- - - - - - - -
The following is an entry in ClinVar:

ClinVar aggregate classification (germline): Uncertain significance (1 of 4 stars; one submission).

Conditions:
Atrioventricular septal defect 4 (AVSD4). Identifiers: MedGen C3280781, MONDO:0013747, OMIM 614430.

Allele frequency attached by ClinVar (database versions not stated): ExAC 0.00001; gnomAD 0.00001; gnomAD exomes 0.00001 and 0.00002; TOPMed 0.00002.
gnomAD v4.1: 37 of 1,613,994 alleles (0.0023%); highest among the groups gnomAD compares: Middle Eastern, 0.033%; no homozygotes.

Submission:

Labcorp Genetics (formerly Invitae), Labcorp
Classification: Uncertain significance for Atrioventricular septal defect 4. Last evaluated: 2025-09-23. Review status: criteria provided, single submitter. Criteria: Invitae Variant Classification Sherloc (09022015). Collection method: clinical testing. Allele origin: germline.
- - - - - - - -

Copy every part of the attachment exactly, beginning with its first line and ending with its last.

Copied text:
The following is an entry in ClinVar:

ClinVar aggregate classification (germline): Uncertain significance (1 of 4 stars; one submission).

Conditions:
Atrioventricular septal defect 4 (AVSD4). Identifiers: MedGen C3280781, MONDO:0013747, OMIM 614430.

Allele frequency attached by ClinVar (database versions not stated): ExAC 0.00001; gnomAD 0.00001; gnomAD exomes 0.00001 and 0.00002; TOPMed 0.00002.
gnomAD v4.1: 37 of 1,613,994 alleles (0.0023%); highest among the groups gnomAD compares: Middle Eastern, 0.033%; no homozygotes.

Submission:

Labcorp Genetics (formerly Invitae), Labcorp
Classification: Uncertain significance for Atrioventricular septal defect 4. Last evaluated: 2025-09-23. Review status: criteria provided, single submitter. Criteria: Invitae Variant Classification Sherloc (09022015). Collection method: clinical testing. Allele origin: germline.